>On Monday, November 19, 2012 3:53:54 AM UTC-8, gongdori wrote:
>> Thank you for your reply. what you talked about in your previous post
>> what I was not sure. If Polyphase channelizer is used, it extracts all
>> channel, down-samples "enough" so that it can meet the Nyquist
>> In other words, all channels are critically sampled. Thus, I am
>> what benefit we get by using WOLA chnanelizer, where we can have higher
>> sampling rate in each channel.
>The polyphase channelizer and the WOLA channalizer are examples of DFT
>nelizers that work by windowing a data sequence and generate subchannels
>th frequency response determined by the coefficients of the window. Such
>stems have three independent parameters when applied to streams of data:
>ndow (size and coefficients), transform size and stride. The window
>nes the frequency response of the channels. The transform size determines
>he number of channels generated (but not necessarily used). The stride is
>he number of samples by which the window moves along the data stream
>n subsequent implementations of the channelizer. The stride is the
>The people who speak of 'critical sampling' seem to assume a rectangular
>ndow the size of the transform and a stride of the same size. This is not
> necessary assumption. The difference between polyphase and WOLA
>rs is that the channelizer described as WOLA has a window longer than
>ad of equal to the transform size.
>There are applications where the rectangular window does not produce an
>quate channel frequency response and so longer windows and non-unity
>s may be required. The 'critical sampling' assumptions produce a channel
>equency response that is a sinc function. This gives a worst-case stopband
>rejection of only about 13dB and a gain at adjacent channel crossover of
>.92 dB. Some applications don't find this acceptable and require larger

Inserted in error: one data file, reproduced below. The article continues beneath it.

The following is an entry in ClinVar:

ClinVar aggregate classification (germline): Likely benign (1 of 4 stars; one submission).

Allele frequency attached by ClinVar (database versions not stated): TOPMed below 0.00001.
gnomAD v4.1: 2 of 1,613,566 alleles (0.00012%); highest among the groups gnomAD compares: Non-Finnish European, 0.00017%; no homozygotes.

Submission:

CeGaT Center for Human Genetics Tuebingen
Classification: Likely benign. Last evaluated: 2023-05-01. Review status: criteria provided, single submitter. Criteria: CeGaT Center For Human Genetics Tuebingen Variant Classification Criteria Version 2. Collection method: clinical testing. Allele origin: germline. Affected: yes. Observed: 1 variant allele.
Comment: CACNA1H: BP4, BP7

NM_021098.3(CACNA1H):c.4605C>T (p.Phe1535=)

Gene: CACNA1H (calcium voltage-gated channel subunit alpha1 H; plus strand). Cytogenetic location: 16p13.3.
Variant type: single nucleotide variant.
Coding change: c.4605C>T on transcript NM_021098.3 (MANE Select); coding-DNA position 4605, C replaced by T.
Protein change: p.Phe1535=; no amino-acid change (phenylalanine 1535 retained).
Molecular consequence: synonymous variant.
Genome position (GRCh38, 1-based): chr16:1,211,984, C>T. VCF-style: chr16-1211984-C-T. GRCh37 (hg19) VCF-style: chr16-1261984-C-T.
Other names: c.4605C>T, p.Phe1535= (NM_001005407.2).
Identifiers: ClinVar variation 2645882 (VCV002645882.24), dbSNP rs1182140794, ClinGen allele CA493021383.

>dows to achieve greater stopband rejection or flatter gain across the
>el. Application determined channel responses can require strides with
>s smaller than the transform size (smaller desampling) to prevent
>Dale B. Dalrymple
Dale, Thank you so much for your informative reply.
There was one thing I was not sure about in your reply and that was the
part you mentioned about rectangular window. Assuming we have polyphse-
channelizer, which outputs critically-sampled channel data, I don't
understand why it has only 13 dB separation. Doesn't it depend on the
filter which is realized as polyphase structure?
In frequency domain channelization where data is transformed to frequency
domain and only the channel of interested is selected and converted back to
time-domain by performing IFFT, I understand that it would suffer from
rectangular windowing and sinc roll-off.
If what you meant was the frequency domain channelization, is there any
technique we can use to efficiently compensate the roll off?
Reply by dbd●November 20, 20122012-11-20
On Tuesday, November 20, 2012 3:44:30 AM UTC-8, gongdori wrote:
> Dale, Thank you so much for your informative reply.
> There was one thing I was not sure about in your reply and that was the
> part you mentioned about rectangular window. Assuming we have polyphse-
> channelizer, which outputs critically-sampled channel data, I don't
> understand why it has only 13 dB separation. Doesn't it depend on the
> filter which is realized as polyphase structure?
The fourier transform of the window is the filter realized by DFT channelizers. If the window coefficients are all 1.0, the frequency response is a sinc.
> In frequency domain channelization where data is transformed to frequency
> domain and only the channel of interested is selected and converted back to
> time-domain by performing IFFT, I understand that it would suffer from
> rectangular windowing and sinc roll-off.
In the DFT channelizers, the DFT outputs are interpreted as time domain samples. Each DFT produces one time domain sample for each channel.
In the DFT/weight/IFFT filter structure as in the IEEE SP Mag article john referenced, you get an additional filter effect from the coefficients you apply to the DFT outputs you select for each IFFT. If you didn't explicitly apply a coefficient, the coefficient value you have selected is 1.0. You can't operate on only a finite block of data without that block selection being a window.
> If what you meant was the frequency domain channelization, is there any
> technique we can use to efficiently compensate the roll off
For the DFT channelizer, you can choose a different window size and different window coefficient values to get a response different from the sinc. For the DFT/weight/IFFT filter structure you get an additional opportunity to modify the output frequency response when you select the frequency domain weights (and, of course, another place to create aliasing if you aren't careful).
Dale B. Dalrymple